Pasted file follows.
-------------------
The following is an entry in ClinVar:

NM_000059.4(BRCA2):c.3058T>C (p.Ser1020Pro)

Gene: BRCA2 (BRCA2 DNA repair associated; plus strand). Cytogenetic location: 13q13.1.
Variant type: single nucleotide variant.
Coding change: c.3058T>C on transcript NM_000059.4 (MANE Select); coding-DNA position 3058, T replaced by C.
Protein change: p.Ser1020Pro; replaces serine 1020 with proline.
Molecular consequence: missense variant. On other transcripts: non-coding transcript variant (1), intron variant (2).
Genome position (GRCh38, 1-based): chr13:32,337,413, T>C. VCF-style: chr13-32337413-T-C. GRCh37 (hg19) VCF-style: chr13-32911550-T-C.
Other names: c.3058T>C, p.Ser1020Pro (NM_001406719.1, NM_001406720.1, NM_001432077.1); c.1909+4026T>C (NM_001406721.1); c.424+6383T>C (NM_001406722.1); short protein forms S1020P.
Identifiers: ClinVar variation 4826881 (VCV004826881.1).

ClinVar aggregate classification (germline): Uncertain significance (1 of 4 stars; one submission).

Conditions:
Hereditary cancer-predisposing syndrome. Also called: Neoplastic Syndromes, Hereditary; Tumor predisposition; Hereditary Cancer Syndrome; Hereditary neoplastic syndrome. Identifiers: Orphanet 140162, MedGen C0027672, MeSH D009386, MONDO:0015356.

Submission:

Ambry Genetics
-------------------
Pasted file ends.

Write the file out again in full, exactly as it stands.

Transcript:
The following is an entry in ClinVar:

NM_000059.4(BRCA2):c.3058T>C (p.Ser1020Pro)

Gene: BRCA2 (BRCA2 DNA repair associated; plus strand). Cytogenetic location: 13q13.1.
Variant type: single nucleotide variant.
Coding change: c.3058T>C on transcript NM_000059.4 (MANE Select); coding-DNA position 3058, T replaced by C.
Protein change: p.Ser1020Pro; replaces serine 1020 with proline.
Molecular consequence: missense variant. On other transcripts: non-coding transcript variant (1), intron variant (2).
Genome position (GRCh38, 1-based): chr13:32,337,413, T>C. VCF-style: chr13-32337413-T-C. GRCh37 (hg19) VCF-style: chr13-32911550-T-C.
Other names: c.3058T>C, p.Ser1020Pro (NM_001406719.1, NM_001406720.1, NM_001432077.1); c.1909+4026T>C (NM_001406721.1); c.424+6383T>C (NM_001406722.1); short protein forms S1020P.
Identifiers: ClinVar variation 4826881 (VCV004826881.1).

ClinVar aggregate classification (germline): Uncertain significance (1 of 4 stars; one submission).

Conditions:
Hereditary cancer-predisposing syndrome. Also called: Neoplastic Syndromes, Hereditary; Tumor predisposition; Hereditary Cancer Syndrome; Hereditary neoplastic syndrome. Identifiers: Orphanet 140162, MedGen C0027672, MeSH D009386, MONDO:0015356.

Submission:

Ambry Genetics